Siddharth Chandrashekhar, a lawyer who has filed a public interest lawsuit in Mumbai’s high court, described the scenario as “heartbreaking.” The court said it was “really shocking that incidents of fake vaccination are on the rise.”
Medical scams are nothing new in India, where, during the country’s mammoth outbreak this spring, profiteers targeted vulnerable Covid patients with fake drugs and oxygen. The police in West Bengal state are also investigating whether hundreds of people, including a local lawmaker, received fake vaccines there.
India has administered more than 340 million vaccine doses, but less than 5 percent of the population is fully vaccinated, according to the Our World in Data project at the University of Oxford. The country is reporting nearly 50,000 new cases daily and nearly 1,000 Covid deaths, numbers that are far lower than two months ago, although experts have always believed India’s official tallies to be vastly undercounted.
On Saturday, the pharmaceutical company Bharat Biotech reported that its Covaxin shot — the other vaccine in wide use in India — was 77.8 percent effective in preventing symptomatic illness, according to the results of a late-stage trial. Those results were published online but have not been peer-reviewed.
The report said that the vaccine prevented severe Covid in 93.4 percent of cases and was also effective against the Delta variant, preventing infection in 65.2 percent of cases.
There have been lingering doubts about the vaccine, which was approved by the Indian government in January and administered to millions before it had been publicly proved to be safe or effective.
In the United States, a weekend of barbecues and Independence Day parades means that there will be many children under 12, who are sill not eligible to be vaccinated, mixing with people of all ages who may or may not be fully vaccinated.
Since the highly transmissible Delta variant is spreading, and only full vaccination offers significant protection from it, here is some basic advice for parents on how to navigate public areas with unvaccinated children, from The Morning Newsletter.
But first, some perspective. In England, where Delta is already widespread, Covid-related hospitalizations of children have risen from their lows of a few weeks ago, but the increases are not large. So the best assumption seems to be that Delta will be modestly worse for children than earlier versions of the virus. “I haven’t seen data to make me particularly worried about Delta in kids,” Jennifer Nuzzo, a Johns Hopkins epidemiologist, said.
And Dr. Robert Wachter of the University of California, San Francisco, said this of the coronavirus and children: “The actual overall threat of death is minuscule, and the threat to health is quite low, but if I had young kids, I’d still really prefer they not get Covid.”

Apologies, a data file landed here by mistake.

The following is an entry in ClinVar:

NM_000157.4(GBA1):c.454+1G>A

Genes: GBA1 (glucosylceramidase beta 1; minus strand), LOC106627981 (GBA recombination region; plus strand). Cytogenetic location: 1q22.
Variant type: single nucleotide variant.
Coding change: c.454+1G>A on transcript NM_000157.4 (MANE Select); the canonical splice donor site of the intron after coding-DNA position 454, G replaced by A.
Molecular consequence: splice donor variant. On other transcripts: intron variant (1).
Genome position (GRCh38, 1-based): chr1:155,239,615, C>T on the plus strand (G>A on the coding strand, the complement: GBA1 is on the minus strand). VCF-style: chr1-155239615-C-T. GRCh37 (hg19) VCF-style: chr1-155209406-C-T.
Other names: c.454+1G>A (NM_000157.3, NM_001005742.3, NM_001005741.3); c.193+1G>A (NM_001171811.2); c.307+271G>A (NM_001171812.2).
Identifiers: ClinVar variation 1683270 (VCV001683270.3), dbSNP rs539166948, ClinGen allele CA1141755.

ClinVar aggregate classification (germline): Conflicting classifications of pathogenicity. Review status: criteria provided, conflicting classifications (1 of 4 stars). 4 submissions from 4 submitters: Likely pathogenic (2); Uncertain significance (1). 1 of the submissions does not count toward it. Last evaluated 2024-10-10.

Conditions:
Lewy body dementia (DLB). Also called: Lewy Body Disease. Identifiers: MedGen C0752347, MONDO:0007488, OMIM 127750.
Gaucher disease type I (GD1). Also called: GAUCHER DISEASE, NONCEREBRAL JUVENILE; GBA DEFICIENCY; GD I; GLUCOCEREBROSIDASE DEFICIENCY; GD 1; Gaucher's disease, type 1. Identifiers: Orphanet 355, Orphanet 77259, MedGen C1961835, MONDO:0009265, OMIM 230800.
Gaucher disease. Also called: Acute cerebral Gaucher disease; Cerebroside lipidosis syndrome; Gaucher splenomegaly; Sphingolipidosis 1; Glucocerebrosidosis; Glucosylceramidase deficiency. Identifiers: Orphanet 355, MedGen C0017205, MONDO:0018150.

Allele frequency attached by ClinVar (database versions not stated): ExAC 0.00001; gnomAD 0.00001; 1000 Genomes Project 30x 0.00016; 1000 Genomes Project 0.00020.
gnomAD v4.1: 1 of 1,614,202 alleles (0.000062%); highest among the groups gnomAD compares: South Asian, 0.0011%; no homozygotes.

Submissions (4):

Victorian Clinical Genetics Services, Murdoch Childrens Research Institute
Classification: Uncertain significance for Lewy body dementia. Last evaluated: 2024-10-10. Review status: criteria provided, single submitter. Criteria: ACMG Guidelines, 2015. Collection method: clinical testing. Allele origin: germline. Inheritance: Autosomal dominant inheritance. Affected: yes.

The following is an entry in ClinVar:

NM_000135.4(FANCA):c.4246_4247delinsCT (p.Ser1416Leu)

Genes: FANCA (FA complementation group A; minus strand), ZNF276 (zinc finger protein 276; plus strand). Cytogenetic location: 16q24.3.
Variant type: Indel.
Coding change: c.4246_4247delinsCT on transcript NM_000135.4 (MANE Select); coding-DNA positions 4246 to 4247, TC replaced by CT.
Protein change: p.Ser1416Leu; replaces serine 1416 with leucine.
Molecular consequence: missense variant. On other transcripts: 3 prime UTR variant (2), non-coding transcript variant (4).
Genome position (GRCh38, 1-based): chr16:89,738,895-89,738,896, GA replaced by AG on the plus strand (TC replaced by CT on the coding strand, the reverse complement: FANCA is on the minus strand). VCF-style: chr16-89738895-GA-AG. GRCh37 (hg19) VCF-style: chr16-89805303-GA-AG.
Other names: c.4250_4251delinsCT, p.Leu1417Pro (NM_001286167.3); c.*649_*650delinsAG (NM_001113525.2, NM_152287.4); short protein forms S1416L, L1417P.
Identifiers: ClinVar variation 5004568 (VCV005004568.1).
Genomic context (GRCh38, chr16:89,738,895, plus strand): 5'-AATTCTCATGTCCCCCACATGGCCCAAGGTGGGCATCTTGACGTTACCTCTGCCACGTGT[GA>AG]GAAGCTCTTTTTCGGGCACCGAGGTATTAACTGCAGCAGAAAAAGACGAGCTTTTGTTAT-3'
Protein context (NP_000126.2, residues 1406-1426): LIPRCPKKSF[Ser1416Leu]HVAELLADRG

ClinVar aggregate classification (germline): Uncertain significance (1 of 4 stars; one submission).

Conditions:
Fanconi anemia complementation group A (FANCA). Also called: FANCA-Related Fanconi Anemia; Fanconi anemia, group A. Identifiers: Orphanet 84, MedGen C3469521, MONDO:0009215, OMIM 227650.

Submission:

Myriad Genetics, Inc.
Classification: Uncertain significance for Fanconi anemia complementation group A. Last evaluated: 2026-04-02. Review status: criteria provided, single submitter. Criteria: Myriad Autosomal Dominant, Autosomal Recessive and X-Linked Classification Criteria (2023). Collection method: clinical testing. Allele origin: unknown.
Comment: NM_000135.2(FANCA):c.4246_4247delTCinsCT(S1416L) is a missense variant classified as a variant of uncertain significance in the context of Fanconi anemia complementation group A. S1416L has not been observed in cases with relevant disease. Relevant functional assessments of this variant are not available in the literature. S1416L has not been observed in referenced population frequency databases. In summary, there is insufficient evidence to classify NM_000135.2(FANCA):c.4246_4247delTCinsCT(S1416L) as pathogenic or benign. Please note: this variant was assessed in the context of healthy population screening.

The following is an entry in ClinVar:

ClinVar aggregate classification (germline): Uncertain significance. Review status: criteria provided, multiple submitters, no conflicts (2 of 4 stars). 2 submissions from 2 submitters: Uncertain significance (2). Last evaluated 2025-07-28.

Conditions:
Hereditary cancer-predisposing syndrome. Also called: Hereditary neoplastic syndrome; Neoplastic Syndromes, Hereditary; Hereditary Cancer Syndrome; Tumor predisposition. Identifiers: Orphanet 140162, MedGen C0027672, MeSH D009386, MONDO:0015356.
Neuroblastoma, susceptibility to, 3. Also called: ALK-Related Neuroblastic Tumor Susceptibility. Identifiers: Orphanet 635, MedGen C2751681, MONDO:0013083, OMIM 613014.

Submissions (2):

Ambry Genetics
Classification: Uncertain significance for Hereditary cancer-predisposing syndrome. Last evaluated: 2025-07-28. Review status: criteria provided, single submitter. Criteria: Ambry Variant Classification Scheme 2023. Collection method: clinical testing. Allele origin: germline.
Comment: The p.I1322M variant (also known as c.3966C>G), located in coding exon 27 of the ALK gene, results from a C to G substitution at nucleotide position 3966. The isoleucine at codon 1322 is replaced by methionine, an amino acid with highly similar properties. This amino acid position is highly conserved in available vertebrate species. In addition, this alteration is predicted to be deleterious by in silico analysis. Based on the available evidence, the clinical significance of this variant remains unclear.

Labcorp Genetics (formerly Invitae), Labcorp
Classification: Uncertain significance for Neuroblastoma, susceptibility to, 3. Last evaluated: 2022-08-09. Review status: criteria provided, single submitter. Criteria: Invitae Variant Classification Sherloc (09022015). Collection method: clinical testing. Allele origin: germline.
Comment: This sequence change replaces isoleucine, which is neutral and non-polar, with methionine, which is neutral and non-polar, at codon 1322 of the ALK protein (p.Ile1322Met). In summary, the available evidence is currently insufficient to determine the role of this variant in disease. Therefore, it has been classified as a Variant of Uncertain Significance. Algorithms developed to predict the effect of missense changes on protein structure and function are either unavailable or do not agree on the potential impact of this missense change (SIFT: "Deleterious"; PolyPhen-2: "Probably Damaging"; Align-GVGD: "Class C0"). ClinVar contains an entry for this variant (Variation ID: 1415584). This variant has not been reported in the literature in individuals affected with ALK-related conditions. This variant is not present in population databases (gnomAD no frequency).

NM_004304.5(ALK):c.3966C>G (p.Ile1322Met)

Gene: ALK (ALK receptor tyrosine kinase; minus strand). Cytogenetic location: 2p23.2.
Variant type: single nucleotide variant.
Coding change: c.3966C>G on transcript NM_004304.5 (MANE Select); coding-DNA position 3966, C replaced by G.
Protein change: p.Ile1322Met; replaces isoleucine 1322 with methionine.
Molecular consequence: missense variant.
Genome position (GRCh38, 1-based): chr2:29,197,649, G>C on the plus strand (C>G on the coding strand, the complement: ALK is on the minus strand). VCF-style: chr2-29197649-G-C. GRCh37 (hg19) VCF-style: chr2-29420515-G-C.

Unvaccinated children, like adults who are not fully vaccinated, should wear masks indoors and avoiding crowded places.
Take special care in areas with the lowest vaccination rates, which tend to be in the Southeast and the Mountain West. “If I were living in a place where cases were rising, I’d be more worried that my children could contract Covid,” said Jennifer Nuzzo, a Johns Hopkins epidemiologist.
The biggest risk to your child’s health today almost certainly is not Covid. It’s more likely to be an activity that you have long decided is acceptable — like swimming, riding a bicycle or traveling in a car. So exercise caution.
As New York has reopened after more than a year of coronavirus restrictions, students across the city in the last few weeks have celebrated the end of a school year unlike any other. In-person graduation ceremonies have returned for the first time since 2019, marking what students and teachers hope will be the beginning of a return to normal life.
Members of the graduating class of Bronxdale High School were treated like local celebrities as they stepped onto the lavishly decorated football field for their ceremony last month.
Friends and family behaved like paparazzi, waving and instructing the masked graduates to look their way so they could take the perfect picture. Parents, siblings and other supporters made loud declarations, sometimes with a bullhorn, saying, “That’s my baby!” and “We’re so proud of you!” as the graduates made their way to their seats.
For some it was a bittersweet moment. A few days after her grandmother died of Covid-19 in April, Akayla Green, 18, found out that she had gotten into Cornell University on a full scholarship. Soon after that, she learned she would be this year’s valedictorian.
“I knew that I was doing well in classes, but I just assumed other students were doing better just because they were more on top of their work and turning it in on time, and I was struggling with that at moments,” she said.
Her mother, Kerri Ann Brown Lyons, 44, beamed, and said: “For me to be here today seeing that she got a full ride to Cornell, it’s amazing.”
On May 14, Greece officially opened its doors to vaccinated and coronavirus-negative visitors from much of the world, including the United States.
In doing so, the country jumped ahead of a broader European Union reopening at a time when cases remained high and more than three-quarters of the Greek populace was still unvaccinated. It was a gamble Greece couldn’t afford not to make, after seeing its economy shrink a staggering 8.2 percent in 2020. The country welcomed only 7.4 million visitors last year, compared with 34 million in 2019, when travel and tourism accounted for more than 20 percent of Greece’s economic output.
“It’s beyond wanting. We need the people to come back,” said Chara Lianou, an Athenian with dyed-lilac hair and matching acrylics who was serving coffee at Kafeneion 111 in the neighborhood of Monastiraki, part of Athens’s Old Town. “The economy needs it, and going back to work, you feel like you are doing something. The communication with the people, even the bad ones, they make my day,” she said.